Property Law, sixth edition




New product available - 9781408252611
688 pages
01 JUN 2008


'Property Law' provides students with a trustworthy and rigorous treatment of all areas of land and real property law.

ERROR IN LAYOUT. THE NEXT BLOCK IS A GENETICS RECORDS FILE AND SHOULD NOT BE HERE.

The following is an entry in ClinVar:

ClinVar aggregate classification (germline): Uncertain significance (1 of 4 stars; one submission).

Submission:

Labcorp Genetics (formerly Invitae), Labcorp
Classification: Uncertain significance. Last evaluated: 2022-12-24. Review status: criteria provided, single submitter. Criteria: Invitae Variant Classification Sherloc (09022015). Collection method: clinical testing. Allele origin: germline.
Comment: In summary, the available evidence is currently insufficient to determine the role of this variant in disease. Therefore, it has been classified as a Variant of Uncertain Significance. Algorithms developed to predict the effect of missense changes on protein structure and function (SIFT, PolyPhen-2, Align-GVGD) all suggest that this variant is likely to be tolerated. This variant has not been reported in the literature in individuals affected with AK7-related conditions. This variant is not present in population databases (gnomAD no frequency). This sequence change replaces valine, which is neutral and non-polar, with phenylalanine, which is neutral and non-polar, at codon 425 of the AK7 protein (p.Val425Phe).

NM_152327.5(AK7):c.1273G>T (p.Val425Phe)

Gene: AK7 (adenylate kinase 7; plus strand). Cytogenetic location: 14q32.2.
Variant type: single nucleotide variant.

Contents Table of casesTable of statutesTable of statutory instruments Part IIntroduction 1 Basic property principlesWhat is property? Ownership Some basic distinctions The new property 2 The central concerns of property law IntroductionWhat interests bind purchasers? Creation and transfer The rights of the parties The effect on purchasers 3 Human rightsThe Convention rights Enforcement of Convention rights Convention rights in the courts A. Human rights in the exercise of proprietary rights B. Horizontal effect? C. The impact of human rights on property principles 4 Trusts and equitable interests IntroductionTrusts The trust as a proprietary interest Other equitable interests Equities Equitable principles today 5 Property interests IntroductionLand A. Tenures B. Freehold estates C. Leases D. Commonhold E. Other interestsChattels Relative or absolute ownership? 6 The role of legislation and registration for land interests Introduction1. The 1925 legislation A. Restricting legal estates and interests B. Overreaching C. Registration of land charges D. Assessing the 1925 legislation2. Land registration3. Other modern legislation Part IIGeneral principles: creation and transfer of property interests 7 Original acquisition of property interests Introduction1. FindingA. Things found on, in or under the landB. Things found in chattelsC. Treasure2. Adverse possessionA. Justifications for adverse possessionB. Adverse possession against registered estatesC. Requirements for adverse possessionD. The effect of adverse possession3. FixturesA. General principlesB. Removable fixturesC. Is a right to remove fixtures a property interest? 8 The transfer and creation of property interests Introduction1. Deeds2. Contracts for sales and dispositions of interests in landA. Complying with the 1989 ActB. Enforcing contracts that do not comply with the 1989 ActC. ConclusionsD. Electronic conveyancing3. LandA. TransferB. Creation of interestsC. Electronic conveyancing4. ChattelsA. TransferB. Creation of interests5. Choses in actionA. Assignable rightsB. Statutory assignmentsC. Claims by the debtorD. Equitable assignmentsE. Creation of interests6. Declarations of trust and equitable interestsA. Declaration of trustB. Transfer of equitable interests7. Wills8. Restrictions upon transfers 9 Formalities: rationale and trusts Introduction1. The role of formality requirements2. Resulting and constructive trustsA. Presumptions of resulting trusts and advancementB. Transfers for fraudulent purposesC. Constructive trusts: an oral promise by a transferee to hold on trust for the transferorD. Constructive trusts: an oral promise by a transferee to recognise the rights of a third party 10 Formalities: estoppel Introduction1. The nature and use of estoppel2. When will an estoppel arise?A. The nature of the assumption or expectationB. Encouragement or acquiescence by the ownerC. DetrimentD. Reliance3. The effect of the estoppelA. Use as a swordB. The remedyC. Misconduct by the claimant4. The proprietary status of the estoppelA. The status of the estoppel before a remedy is givenB. Can the claimant transfer the benefit of an estoppel?5. Other means of getting round the formality requirementsA. Mutual benefit and burdenB. Donor doing all in his powerC. Rules relating to death 11 The family home Introduction1. Declaring the beneficial interests2. Transfer into joint names3. Transfer into a single name: early developmentsA. Alternative ideas in the 1960sB. Pettitt and GissingC. The common intention constructive trust4. Post Gissing developmentsA. The new model constructive trustB. Forms of contributionC. Common intention after purchase; improvementsD. Express common intentionsE. Common intention without contribution or actual agreement?F. Assessing the shares: resulting and constructive trustsG. Accounting5. Looking to the future6. Constructive trusts and estoppel: the linksA. Protection of the estoppel by constructive trustB. Similarities between constructive trusts and estoppelC. Court comparisonsD. Is common intention the same as assumption or expectation?E. Detrimental relianceF. The form of the remedyG. The remedy and purchasersH. Tentative conclusions 12 Purchasers: general principles and the need for registration Introduction1. Rules for legal interests2. The development of equitable rules3. The doctrine of noticeA. Bona fideB. Purchaser for valueC. Legal estateD. NoticeE. Other considerations4. Two competing equitable interests5. Priority rules for equities6. The time order7. Assessing the legal and equitable rules8. Registration as a solution9. The land charges scheme 13 Purchasers: registration of title 1. The scheme and its objectives 2. Types of interestsA. Registrable interests: first registrationB. Registrable dispositionsC. Minor interestsD. Overriding interests3. AlterationA. Grounds for alteration and rectificationB. The proprietor in possessionC. Deciding whether to order alterationD. The effect of rectificationE. Assessment of alteration4. IndemnityA. Rights to indemnityB. ForgeriesC. Overriding interests and indemnityD. Restrictions on indemnityE. Are rectification and indemnity complementary?F. The significance of indemnity5. Assessing land registration6. The operation of the rules of law and equity within the registration system Part III Rights to enjoy land: estates and commonhold 14 Successive and concurrent interests: introduction Introduction 1. The recognised interests 2. Legal regulation 15 Joint tenancy and tenancy in common Introduction 1. Joint tenancy or tenancy or tenancy in common?A. The four unitiesB. Words of severanceC. Equitable presumption of tenancy in common 2. Severance of the joint tenancyA. The old forms of severanceB. Section 36(2): notice in writingC. Public policyD. Conclusions 3. Do we need both the joint tenancy and the tenancy in common? 16 Trusts of land Introduction 1. When is there a trust of land?A. Successive interestsB. Joint tenancyC. Tenancy in commonD. Bare trusts and special casesE. Other cases? 2. OccupationA. BackgroundB. Trusts of Land and Appointment of Trustees Act 1996C. Civil partnerships, spouses, cohabitants and associated personsD. Rent and other financial adjustments 3. Management of the landA. SaleB. Partition and termination of trusteeshipC. Delegation4. Protecting purchasers: overreachingA. The need for two trusteesB. ReformC. Consent requirementsD. Protection against irregularities5. Trusts for sale 17 Successive interests Introduction 1. The rule against perpetuities 2. The nineteenth-century need for reform of successive interests 3. The strict settlement and the Settled Land Act 19254. Trusts for sale5. Reform under the Trusts of Land and Appointment of Trustees Act 19966. Beneficiary control over management 18 Leases: types and requirements Introduction 1. Requirements of leasesA. Certainty requirements: rent, commencement and lengthB. Exclusive possession 2. Types of tenanciesA. Term of years absoluteB. Periodic tenanciesC. Tenancy at willD. Tenancy at sufferanceE. Equitable leasesF. Tenancies by estoppelG. Special cases 19 Leases: obligations and remedies Introduction 1. The operation of contract principles 2. Interference with the tenantĀ s holding and use of the land 3. Repairing obligationsA. Obligations on tenantsB. Obligations on landlordsC. Enforcing repairing obligationsD. Liability for personal injuriesE. ReformForfeiture A. The operation of forfeiture B. Protection for residential tenantsC. WaiverD. Relief: non-payment of rentE. Relief: non-rent breachesF. ReformDistress and commercial rent arrears recovery 20 Leases: parties and the running of covenants Introduction 1. Assignment and sublettingA. The power to assign and subleaseB. Assignment or sublease?C. Common restrictionsD. Concurrent leases 2. Enforcing covenants after assignmentA. Privity of estate: general rulesB. Which covenants run?C. Breaches before assignmentD. Breaches after assignmentE. Equitable leases and equitable assignments 3. Subleases 21 Commonhold 1. Nature and origins 2. Principal commonhold rulesA. Becoming commonhold landB. Commonhold association and commonhold community statementC. Common partsD. Units 3. How successful is commonhold?A. The use of commonhold so farB. & Overview Part IVOther interests in land 22 Licences Introduction 1. Forms of licencesA. Bare licencesB. Licences coupled with an interestC. Contractual licencesD. Constructive trustsE. Estoppel licencesF. Other analyses 2. Creation and transfer of licences 3. The relationship constituted by the licenceA. Trespass and nuisanceB. Comparisons with leases 23 Easements and profits 1. IntroductionA. Restrictive covenantsB. Natural rightsC. Public rightsD. Rights of fluctuating bodies 2. What can be an easement or profit?A. ProfitsB. Easements 3. The creation and transfer of easements and profitsA. Implied easementsB. PrescriptionThe relationship constituted by easements and profits A. Extent of the right B. User must be limited to dominant tenement C. Repair D. Conduct by the servient ownerTermination of easements and profits A. Common ownershipB. Abandonment 24 Covenants Introduction 1. Positive covenantsA. Running of the burdenB. The benefit of positive covenants 2. Restrictive covenantsA. The limitation to restrictive covenantsB. Dominant tenementC. The running of the benefitD. Modification 3. Enforcement of covenants 4. Reform 25 Mortgages Introduction 1. Forms of mortgages 2. Creation of mortgages 3. Vitiating factorsA. Undue influenceB. Is the lender put on inquiry?C. Consequences of being put on inquiryD. The solicitorĀ s certificateE. Other factors 4. The relationship constituted by the mortgageA. Rules protecting the mortgagorB. Rights and remedies of the mortgagee Index